AMAR DĀS, GURŪ (1479-1574), the third of the ten Gurūs of the Sikh faith, was born into a Bhallā Khatrī family on Baisākh sudī 14, 1536 Bk, corresponding to 5 May 1479, at Bāsarke, a village in present-day Amritsar district of the Punjab. His father's name was Tej Bhān and mother's Bakht Kaur; the latter has also been called by chroniclers variously as Lachchhamī, Bhūp Kaur and Rūp Kaur. He was married on 11 Māgh 1559 Bk to Mansā Devī, daughter of Devī Chand, a Bahil Khatrī, of the village of Sankhatrā, in Siālkoṭ district, and had four children - two sons, Mohrī and Mohan, and two daughters, Dānī and Bhānī.
Amar Dās had a deeply religious bent of mind. As he grew in years, he was drawn towards the Vaiṣṇava faith and made regular pilgrimages to Haridvār. Chroniclers record twenty such trips. Amar Dās might have continued the series, but for certain happenings in the course of the twentieth journey which radically changed the course of his life. On the return journey this time, he fell in with a sādhū who chided him for not owning a gurū or spiritual preceptor. Amar Dās vowed that he must have one and his pledge was soon redeemed when he was escorted in 1597 Bk/AD 1540 by Bībī Amaro, a daughter-in-law of the family, to the presence of her father, Gurū Aṅgad, at Khaḍūr, not far from his native place. He immediately became a disciple and spent twelve years serving Gurū Aṅgad with single-minded devotion. He rose three hours before daybreak to fetch water from the river for the Gurū's bath. During the day he worked in the community kitchen, helping with cooking and serving meals and with cleansing the utensils. When free from these tasks, he went out to collect firewood from the nearby forest for Gurū kā Laṅgar. His mornings and evenings were spent in prayer and meditation.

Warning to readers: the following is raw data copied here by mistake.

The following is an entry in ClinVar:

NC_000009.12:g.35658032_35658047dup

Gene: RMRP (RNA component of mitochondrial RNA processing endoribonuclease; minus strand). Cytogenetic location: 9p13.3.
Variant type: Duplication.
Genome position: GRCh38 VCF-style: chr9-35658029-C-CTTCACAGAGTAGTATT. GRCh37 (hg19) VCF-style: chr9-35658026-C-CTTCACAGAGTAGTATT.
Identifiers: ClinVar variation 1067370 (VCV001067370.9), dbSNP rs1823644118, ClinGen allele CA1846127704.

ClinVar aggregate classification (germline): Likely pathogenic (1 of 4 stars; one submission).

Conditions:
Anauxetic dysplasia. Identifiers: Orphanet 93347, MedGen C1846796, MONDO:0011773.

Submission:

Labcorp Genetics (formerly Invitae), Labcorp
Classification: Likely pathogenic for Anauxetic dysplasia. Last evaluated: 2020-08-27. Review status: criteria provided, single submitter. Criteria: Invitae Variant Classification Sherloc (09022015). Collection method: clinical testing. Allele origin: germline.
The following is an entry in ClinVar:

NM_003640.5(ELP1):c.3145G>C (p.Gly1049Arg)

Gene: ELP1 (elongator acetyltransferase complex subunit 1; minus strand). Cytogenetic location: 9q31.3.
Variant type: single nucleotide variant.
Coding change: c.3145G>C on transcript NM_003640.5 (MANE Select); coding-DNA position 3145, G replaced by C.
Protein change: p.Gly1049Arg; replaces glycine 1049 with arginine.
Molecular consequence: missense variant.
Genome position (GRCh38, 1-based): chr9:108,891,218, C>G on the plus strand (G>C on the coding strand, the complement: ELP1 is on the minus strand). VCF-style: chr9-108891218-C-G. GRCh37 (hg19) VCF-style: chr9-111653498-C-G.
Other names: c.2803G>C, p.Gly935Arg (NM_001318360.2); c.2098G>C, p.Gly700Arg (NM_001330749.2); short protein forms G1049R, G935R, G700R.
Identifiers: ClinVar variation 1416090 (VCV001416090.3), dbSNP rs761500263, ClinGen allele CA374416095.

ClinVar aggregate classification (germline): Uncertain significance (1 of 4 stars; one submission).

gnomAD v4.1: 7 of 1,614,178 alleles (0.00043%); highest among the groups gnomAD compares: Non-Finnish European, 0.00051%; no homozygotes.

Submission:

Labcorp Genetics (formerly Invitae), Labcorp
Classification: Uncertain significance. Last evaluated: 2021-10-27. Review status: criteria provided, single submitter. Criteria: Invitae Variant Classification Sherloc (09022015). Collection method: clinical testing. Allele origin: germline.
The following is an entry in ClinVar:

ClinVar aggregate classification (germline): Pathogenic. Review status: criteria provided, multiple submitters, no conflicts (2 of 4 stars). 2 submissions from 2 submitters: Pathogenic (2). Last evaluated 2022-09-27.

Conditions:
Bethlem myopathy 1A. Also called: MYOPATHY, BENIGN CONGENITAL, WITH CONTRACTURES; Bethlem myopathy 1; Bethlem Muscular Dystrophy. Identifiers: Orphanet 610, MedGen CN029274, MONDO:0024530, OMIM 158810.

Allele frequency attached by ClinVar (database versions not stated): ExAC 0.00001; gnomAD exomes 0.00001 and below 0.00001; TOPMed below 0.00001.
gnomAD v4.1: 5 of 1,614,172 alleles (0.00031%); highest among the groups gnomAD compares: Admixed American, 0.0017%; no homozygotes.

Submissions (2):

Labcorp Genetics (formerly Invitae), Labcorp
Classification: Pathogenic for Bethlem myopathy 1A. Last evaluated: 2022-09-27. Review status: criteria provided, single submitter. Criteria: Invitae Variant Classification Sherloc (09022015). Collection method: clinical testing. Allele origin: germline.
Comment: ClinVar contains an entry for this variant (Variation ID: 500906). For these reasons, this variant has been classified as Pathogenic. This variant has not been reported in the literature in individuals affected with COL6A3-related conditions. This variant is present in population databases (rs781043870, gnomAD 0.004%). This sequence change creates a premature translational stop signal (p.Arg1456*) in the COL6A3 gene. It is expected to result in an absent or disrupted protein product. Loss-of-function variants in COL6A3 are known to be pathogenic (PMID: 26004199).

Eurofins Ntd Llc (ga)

Several anecdotes showing Amar Dās's total dedication to his preceptor have come down the generations. The most crucial one relates how on one stormy night, he, braving fierce wind, rain and lightning, brought water from the River Beās for the Gurū. Passing through a weaver's colony just outside Khaḍūr, he stumbled against a peg and fell down sustaining injuries, but did not let the water pitcher slip from his head. One of the weaver women, disturbed in her sleep, disparagingly called him Amarū Nithāvān' (Amarū the homeless). As the incident was reported to Gurū Aṅgad, he praised Amar Dās's devotion and described him as "the home of the homeless, " adding that he was "the honour of the unhonoured, the strength of the weak, the support of the supportless, the shelter of the unsheltered, the protector of the unprotected, the restorer of what is lost, the emancipator of the captive. " This also decided Gurū Aṅgad's mind on the issue of the selection of a successor. The choice inevitably fell on Amar Dās. Gurū Aṅgad paid obeisance to him by making the customary offerings of a coconut and five pice. He had the revered Bhāī Buḍḍhā apply the tilak or mark of investiture to his forehead, thus installing him as the future Gurū. Soon afterwards, on the fourth day of the light half of the month of Chet in Bikramī year 1609 (29 March 1552), Gurū Aṅgad passed away.